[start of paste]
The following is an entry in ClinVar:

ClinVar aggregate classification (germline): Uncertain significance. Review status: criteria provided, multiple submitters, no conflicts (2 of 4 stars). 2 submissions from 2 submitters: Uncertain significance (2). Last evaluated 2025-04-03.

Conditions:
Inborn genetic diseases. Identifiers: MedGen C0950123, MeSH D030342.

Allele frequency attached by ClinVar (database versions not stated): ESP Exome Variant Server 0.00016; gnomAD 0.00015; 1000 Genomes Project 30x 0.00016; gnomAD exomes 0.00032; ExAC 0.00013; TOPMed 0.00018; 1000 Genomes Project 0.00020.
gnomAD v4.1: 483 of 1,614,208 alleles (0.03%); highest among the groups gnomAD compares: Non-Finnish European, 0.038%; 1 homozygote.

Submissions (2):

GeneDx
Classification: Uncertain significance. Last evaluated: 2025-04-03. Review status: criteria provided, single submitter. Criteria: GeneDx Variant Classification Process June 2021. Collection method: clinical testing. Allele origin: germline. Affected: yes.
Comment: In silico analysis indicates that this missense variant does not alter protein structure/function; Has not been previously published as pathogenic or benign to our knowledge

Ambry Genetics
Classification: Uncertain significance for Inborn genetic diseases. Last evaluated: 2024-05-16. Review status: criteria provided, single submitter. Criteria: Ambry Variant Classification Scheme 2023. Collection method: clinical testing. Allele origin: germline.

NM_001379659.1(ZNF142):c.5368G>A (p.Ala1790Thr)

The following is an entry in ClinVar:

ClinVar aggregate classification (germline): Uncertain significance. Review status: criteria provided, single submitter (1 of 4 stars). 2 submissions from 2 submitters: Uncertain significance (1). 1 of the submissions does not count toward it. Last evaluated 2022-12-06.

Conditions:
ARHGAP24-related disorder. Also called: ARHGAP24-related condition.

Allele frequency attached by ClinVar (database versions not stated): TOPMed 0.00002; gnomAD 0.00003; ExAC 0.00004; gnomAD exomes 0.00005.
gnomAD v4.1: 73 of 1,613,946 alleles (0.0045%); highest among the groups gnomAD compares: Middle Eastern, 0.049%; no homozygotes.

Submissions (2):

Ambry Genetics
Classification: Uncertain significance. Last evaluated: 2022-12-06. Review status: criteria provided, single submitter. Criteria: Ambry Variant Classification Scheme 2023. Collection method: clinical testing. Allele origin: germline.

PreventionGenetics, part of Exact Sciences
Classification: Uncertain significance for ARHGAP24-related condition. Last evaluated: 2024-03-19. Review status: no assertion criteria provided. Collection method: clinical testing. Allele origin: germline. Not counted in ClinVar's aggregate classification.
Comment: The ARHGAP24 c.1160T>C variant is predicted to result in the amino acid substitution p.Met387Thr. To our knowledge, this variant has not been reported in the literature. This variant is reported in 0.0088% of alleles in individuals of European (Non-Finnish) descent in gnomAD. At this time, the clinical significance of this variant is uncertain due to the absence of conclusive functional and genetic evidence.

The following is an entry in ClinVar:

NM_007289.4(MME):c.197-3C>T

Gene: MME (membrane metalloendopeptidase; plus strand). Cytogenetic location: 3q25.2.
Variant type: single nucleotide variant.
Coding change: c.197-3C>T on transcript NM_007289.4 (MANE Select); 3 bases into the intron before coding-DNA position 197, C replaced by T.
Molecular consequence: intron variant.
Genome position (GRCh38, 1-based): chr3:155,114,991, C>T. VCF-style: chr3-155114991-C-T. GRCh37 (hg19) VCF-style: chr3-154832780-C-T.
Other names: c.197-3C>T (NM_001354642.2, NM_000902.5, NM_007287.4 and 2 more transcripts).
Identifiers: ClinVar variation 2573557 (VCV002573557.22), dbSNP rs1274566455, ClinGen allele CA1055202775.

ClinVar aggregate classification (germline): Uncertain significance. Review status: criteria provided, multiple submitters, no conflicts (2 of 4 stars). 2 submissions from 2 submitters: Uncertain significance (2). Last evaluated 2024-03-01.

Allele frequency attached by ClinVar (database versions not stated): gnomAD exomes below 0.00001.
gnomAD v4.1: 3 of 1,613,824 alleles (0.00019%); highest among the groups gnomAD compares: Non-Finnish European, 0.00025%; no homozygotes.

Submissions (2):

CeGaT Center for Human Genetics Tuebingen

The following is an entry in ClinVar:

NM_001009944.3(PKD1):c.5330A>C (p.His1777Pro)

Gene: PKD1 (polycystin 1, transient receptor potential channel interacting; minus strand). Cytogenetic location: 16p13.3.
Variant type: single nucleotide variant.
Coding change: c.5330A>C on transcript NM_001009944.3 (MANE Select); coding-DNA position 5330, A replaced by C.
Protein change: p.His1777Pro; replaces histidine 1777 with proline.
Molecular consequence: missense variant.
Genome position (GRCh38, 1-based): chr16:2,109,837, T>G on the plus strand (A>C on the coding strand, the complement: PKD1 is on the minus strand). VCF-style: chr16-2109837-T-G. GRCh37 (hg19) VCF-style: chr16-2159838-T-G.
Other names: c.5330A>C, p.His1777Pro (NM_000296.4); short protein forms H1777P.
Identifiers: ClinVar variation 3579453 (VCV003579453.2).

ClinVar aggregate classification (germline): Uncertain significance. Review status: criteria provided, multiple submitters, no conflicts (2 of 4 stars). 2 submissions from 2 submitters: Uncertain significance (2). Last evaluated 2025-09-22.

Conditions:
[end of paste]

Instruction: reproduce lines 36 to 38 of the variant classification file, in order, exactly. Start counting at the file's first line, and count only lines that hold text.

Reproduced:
Allele frequency attached by ClinVar (database versions not stated): gnomAD exomes below 0.00001.
gnomAD v4.1: 3 of 1,613,824 alleles (0.00019%); highest among the groups gnomAD compares: Non-Finnish European, 0.00025%; no homozygotes.

Submissions (2):